Michael O’Leary was a rare voice last year when he supported the 737 MAX amid disbelief about the future of the jetliner. Now Ryanair’s CEO has been frustrated by the fact that Boeing is unlikely to meet its goal of delivering 16 jets of the 8-200 variant to the airline in time for use during the summer season.
O’Leary revealed his disappointment with the US planemaker on Monday during the announcement of the results for the fiscal year ended March 31.
“Over the medium term, I expect those delivery problems to be resolved and I am confident that we will take at least 60 of those aircraft in advance of summer 2022. But in the short term there is nothing but a problem,” said the executive , adding that this is not a problem of the FAA or EASA, but of Boeing itself.
The 737 MAX 8-200 is a high-density version of the single-aisle jet, capable of carrying 197 passengers, eight more than Ryanair’s 737-800NG. The aircraft was certified in the US and Europe between late March and early April and deliveries were expected to begin shortly thereafter.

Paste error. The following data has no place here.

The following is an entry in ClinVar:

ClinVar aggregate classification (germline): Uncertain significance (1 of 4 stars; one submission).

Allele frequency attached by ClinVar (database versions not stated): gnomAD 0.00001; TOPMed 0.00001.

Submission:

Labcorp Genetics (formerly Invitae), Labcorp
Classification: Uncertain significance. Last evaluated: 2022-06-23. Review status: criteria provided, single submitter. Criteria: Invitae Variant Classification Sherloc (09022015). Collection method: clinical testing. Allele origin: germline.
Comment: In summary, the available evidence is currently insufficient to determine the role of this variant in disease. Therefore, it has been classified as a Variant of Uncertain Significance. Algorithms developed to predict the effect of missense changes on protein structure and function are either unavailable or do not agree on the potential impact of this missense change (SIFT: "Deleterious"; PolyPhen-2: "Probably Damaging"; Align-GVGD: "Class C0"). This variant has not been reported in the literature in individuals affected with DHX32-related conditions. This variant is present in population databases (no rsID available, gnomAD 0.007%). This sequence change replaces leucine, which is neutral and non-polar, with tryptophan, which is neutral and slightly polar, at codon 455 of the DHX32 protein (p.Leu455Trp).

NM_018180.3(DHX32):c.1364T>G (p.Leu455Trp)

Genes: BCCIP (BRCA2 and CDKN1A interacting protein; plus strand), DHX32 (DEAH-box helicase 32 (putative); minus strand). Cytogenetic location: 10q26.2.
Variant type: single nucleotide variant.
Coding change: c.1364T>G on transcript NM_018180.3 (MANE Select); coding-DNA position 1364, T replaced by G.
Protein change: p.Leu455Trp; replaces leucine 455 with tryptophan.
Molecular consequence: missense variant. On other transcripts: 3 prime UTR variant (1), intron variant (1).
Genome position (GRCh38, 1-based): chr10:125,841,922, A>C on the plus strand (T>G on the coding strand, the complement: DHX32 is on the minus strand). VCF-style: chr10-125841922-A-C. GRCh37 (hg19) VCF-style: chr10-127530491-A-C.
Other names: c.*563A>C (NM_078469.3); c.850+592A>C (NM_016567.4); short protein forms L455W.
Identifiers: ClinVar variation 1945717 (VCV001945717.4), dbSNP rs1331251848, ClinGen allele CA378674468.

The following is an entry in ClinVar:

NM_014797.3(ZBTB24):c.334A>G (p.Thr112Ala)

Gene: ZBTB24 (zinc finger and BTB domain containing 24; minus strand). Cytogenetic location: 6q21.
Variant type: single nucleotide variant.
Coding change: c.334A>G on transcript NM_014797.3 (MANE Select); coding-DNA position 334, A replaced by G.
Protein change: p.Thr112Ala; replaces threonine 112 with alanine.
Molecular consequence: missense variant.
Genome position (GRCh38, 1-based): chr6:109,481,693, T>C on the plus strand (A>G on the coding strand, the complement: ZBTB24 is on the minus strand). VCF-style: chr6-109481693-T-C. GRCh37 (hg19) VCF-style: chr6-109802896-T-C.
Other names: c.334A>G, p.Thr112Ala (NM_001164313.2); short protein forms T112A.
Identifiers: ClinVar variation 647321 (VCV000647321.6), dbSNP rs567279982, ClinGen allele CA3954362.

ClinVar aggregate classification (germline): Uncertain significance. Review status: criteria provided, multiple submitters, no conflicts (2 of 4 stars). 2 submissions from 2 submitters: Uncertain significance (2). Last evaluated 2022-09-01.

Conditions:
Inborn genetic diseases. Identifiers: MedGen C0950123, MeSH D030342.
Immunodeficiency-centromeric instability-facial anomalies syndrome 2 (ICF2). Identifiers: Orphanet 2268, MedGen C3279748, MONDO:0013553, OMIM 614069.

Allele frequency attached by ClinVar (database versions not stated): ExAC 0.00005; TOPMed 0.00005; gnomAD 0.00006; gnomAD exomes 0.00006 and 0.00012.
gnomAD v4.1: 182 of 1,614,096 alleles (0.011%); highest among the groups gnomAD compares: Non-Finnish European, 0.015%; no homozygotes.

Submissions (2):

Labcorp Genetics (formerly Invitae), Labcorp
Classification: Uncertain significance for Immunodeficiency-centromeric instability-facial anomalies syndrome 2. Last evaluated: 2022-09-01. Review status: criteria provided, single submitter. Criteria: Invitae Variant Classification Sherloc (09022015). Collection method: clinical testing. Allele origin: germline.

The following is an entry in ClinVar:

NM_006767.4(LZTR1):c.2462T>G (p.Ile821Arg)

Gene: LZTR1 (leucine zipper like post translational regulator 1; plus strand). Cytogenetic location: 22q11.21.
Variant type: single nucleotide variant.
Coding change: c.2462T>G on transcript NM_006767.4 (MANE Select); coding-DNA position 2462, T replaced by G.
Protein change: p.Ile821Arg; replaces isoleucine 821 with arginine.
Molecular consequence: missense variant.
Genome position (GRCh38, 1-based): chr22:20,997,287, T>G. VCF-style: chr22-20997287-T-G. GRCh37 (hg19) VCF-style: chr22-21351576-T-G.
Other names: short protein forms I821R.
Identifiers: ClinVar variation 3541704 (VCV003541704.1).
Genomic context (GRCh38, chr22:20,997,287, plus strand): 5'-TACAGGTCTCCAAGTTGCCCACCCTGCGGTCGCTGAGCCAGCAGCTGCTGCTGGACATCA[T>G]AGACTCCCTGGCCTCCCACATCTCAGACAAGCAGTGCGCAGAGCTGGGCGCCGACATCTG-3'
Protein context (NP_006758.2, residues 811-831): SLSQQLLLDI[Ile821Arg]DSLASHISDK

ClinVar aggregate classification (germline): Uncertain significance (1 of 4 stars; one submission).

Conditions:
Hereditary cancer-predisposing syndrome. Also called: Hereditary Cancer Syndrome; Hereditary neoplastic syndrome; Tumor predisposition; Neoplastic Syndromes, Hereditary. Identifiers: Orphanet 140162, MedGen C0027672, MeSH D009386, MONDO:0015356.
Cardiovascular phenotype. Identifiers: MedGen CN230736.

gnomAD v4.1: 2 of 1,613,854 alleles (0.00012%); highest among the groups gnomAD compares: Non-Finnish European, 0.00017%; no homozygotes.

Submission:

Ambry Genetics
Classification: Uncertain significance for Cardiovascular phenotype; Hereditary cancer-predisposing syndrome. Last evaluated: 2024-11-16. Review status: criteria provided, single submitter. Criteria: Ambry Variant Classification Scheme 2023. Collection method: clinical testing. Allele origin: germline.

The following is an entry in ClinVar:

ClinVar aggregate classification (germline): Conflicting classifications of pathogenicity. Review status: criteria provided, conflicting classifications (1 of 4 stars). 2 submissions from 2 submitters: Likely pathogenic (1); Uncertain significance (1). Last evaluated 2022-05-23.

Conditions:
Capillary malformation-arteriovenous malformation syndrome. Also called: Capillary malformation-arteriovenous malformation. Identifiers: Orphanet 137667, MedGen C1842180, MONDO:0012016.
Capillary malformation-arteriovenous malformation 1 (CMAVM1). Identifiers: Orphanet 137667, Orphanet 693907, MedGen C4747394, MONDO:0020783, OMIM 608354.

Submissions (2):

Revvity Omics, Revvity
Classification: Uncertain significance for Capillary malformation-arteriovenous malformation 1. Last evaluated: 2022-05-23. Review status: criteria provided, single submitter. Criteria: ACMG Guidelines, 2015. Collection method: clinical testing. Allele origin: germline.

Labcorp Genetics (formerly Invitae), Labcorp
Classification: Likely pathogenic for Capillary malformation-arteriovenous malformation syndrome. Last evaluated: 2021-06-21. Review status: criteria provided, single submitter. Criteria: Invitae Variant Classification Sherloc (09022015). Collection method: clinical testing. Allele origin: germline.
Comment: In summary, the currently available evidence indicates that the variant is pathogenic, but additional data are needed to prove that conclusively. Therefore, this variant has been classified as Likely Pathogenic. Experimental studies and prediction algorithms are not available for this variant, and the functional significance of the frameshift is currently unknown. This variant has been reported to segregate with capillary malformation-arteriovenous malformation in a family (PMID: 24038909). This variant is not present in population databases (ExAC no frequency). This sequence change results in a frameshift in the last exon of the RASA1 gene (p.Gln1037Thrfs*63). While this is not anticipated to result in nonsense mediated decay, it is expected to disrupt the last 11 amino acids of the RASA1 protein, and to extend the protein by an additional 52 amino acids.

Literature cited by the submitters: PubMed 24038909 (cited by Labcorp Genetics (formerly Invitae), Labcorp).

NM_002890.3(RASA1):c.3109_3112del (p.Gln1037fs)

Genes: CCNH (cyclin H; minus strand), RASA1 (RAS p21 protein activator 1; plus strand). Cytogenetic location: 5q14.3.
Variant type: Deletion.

However, Boeing again had problems with the 737 MAX due to wirings issues and suspended deliveries of the model. Only last week, the U.S. civil aviation authority approved a fix for the problem.
Before the grounding caused by two fatal accidents, Ryanair expected to receive its first 737 MAX in March 2019, just the month in which the aircraft was banned from flying.
In December 2020, the low cost carrier expanded its order for the 737 MAX to 210 aircraft. Ryanair is also negotiating with Boeing to order 737 MAX 10, the largest variant of the narrowbody jet and capable of carrying up to 230 passengers.